This is a common question that many building owners face as they require a new fire alarm or to replace a pre-existing system and receive multiple proposals with prices varying significantly. It is a common occurrence, and creates a litany of questions for the Buyer…
- What assurances do I have that the systems quoted are what I need and will pass inspection by the local Fire Marshall?
- Are the Bidders with high prices over charging or is the low Bidder underbidding just to win?
- How do I know I am comparing apples to apples?
- If I have an existing system that was already approved previously, do I need to get a permit? Do I have to upgrade and get to code or can I simply perform a like for like replacement?
All fair questions that can be addressed. The important point to note as a Buyer is that you must clarify all the above questions to ensure that you are procuring the solution that you require for compliance with the local AHJ (e.g. Fire Marshall) or risk being denied a Certificate of Occupancy.
How do you know that a fire alarm system will comply with NFPA code?
The only solution for ensuring a system is engineered properly, and will comply with the local NFPA fire code, is to contact the local Authority that Has Jurisdiction – AHJ (e.g. Fire Marshall) and obtain the details of the local NFPA code requirements. Those local codes are tied to a permit for installing a new fire alarm control panel, and that information should be gathered prior to selecting a fire alarm control panel vendor.
Why are some bids more than others?
Not all integrators use engineering firms that carry Professional Engineering (PE) Insurance, and engineer according to NFPA code. The reputable firms will reach out to the local AHJ, obtain the specifics for local fire code and provide a quote guaranteed to comply with code.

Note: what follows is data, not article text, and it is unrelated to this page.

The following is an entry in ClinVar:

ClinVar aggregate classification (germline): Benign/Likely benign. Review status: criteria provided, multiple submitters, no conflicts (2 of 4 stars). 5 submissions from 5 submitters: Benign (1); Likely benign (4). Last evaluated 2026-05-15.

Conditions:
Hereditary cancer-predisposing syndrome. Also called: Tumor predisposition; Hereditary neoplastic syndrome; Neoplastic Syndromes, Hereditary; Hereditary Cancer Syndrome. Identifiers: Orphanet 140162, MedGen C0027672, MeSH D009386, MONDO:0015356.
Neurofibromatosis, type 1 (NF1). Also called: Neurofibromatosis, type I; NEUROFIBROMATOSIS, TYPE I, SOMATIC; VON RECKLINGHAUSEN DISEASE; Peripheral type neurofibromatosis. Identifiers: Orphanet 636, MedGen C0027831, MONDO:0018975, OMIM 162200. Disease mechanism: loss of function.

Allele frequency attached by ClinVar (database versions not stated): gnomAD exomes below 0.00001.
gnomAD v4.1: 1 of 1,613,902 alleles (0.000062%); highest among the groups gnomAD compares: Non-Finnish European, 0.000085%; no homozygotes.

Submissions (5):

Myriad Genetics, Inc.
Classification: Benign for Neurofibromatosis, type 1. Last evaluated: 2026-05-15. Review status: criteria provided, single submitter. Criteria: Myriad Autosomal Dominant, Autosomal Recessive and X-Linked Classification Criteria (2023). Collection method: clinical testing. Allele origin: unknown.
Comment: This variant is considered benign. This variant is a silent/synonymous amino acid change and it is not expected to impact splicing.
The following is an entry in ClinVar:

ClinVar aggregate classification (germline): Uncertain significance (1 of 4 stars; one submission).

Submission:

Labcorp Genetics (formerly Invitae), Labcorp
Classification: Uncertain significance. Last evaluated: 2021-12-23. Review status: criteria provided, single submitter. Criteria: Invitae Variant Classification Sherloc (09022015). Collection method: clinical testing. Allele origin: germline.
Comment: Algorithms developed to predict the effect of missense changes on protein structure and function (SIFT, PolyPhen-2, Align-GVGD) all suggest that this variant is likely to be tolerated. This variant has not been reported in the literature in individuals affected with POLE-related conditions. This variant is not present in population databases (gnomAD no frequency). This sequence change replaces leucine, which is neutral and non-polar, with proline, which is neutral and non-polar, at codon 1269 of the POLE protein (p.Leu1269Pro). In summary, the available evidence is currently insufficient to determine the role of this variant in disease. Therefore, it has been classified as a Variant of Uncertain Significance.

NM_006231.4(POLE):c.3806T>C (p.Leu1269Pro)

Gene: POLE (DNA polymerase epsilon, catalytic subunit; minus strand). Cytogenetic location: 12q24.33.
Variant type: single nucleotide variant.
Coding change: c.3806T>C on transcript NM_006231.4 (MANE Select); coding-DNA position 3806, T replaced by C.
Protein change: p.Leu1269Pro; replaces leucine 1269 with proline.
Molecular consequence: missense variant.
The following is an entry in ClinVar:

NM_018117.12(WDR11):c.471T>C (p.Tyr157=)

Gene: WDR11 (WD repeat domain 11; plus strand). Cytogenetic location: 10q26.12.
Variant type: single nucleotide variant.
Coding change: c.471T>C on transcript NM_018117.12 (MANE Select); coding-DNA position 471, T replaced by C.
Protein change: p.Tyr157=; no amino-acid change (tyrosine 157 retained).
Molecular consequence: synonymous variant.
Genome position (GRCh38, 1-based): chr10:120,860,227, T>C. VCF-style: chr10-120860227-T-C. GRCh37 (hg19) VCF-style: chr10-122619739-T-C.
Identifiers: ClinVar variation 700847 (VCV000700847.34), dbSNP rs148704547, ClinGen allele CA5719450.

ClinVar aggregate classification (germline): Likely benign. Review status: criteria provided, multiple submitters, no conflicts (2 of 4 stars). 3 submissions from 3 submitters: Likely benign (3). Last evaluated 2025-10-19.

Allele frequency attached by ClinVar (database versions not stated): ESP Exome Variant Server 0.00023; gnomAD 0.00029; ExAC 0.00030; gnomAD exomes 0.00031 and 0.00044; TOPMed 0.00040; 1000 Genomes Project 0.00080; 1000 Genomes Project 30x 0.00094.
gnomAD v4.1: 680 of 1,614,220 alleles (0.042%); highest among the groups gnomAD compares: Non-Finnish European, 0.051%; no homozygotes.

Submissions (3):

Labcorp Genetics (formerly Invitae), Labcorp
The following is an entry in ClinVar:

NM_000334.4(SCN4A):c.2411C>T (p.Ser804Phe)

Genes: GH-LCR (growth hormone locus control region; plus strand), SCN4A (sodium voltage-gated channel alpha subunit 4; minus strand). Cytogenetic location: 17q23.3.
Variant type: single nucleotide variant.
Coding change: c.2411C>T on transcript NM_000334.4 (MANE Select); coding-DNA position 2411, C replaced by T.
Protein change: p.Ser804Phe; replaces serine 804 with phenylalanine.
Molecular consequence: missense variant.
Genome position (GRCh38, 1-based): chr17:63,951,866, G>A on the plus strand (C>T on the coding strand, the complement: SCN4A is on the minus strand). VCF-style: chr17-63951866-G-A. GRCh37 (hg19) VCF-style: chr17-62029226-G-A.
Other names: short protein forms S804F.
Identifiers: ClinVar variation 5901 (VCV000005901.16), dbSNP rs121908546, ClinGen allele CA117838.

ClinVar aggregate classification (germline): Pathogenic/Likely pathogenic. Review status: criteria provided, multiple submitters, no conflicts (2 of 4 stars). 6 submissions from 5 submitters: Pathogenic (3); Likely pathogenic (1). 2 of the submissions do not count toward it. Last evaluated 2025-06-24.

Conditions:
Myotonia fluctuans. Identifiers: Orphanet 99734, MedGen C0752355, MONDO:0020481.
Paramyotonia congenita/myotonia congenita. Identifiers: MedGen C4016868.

The first red flag when comparing vendor quotes is if the quantities for the individual items do not match. If engineered to code, all vendors should have quantities that are in line with each other. Any vendor that has completely different quantities, hides the quantities or places the requirement for pulling a permit on the client, are likely low bidding to win the business with the intent of change ordering once the system is installed and has failed inspection (these are known in the business as “Trunk Slammers”). At that point, it will be too late, and the client will be left with no choice but to pay the change orders or risk being denied a Certificate of Occupancy (CO).
How can I compare apples to apples?
The most effective manner of comparing proposals to ensure an apples-to-apples comparison is to compare the quantities of the devices. Regardless of the vendor (e.g. Honeywell Notifier, Honeywell Silent Knight, Simplex, Siemens, Autocall, Edwards, Bosch, DMP, etc.), if engineered to code, the quantities should be identical or close to identical. If the quantities are identical, but the individual pricing varies greatly that is another red flag.
It is important to note integrators all work with the same suppliers and have comparable buying power. Pricing is virtually the same with a normal swing in pricing of 5 to 10%. A large price variation (e.g. 15% to 30% or more) is an indication something is amiss. The integrator under-engineered/over-engineered the solution, the equipment being utilized is used (or stolen), the integrator bid low to win with the intent of recovering with change orders or the integrator simply made a mistake and under-bid the work. In any of these cases, the likely outcome is they will require a change order at a high cost, or they will simply abandon the project and walk away leaving the building owner to bring in an additional vendor at a much higher cost than simply doing it correctly from the onset.
So as a Buyer what can be done?
Procuring a life safety system such as a fire alarm can be a frustrating and complicated process, but it does not need to be. The important thing is to educate yourself, select reputable partners and ensure that you are managing the procurement process correctly.
- Compare quantities of devices
- Make it a requirement that the vendors bidding commit in writing that the system quoted is compliant with the local AHJ and will pass code
- Ensure that the engineering of the system that was bid was performed a Professional Engineering firm that has PE Insurance and contacted the local AHJ for local code requirements
In the end, just keep it simple. If it looks too good to be true, it almost always is.
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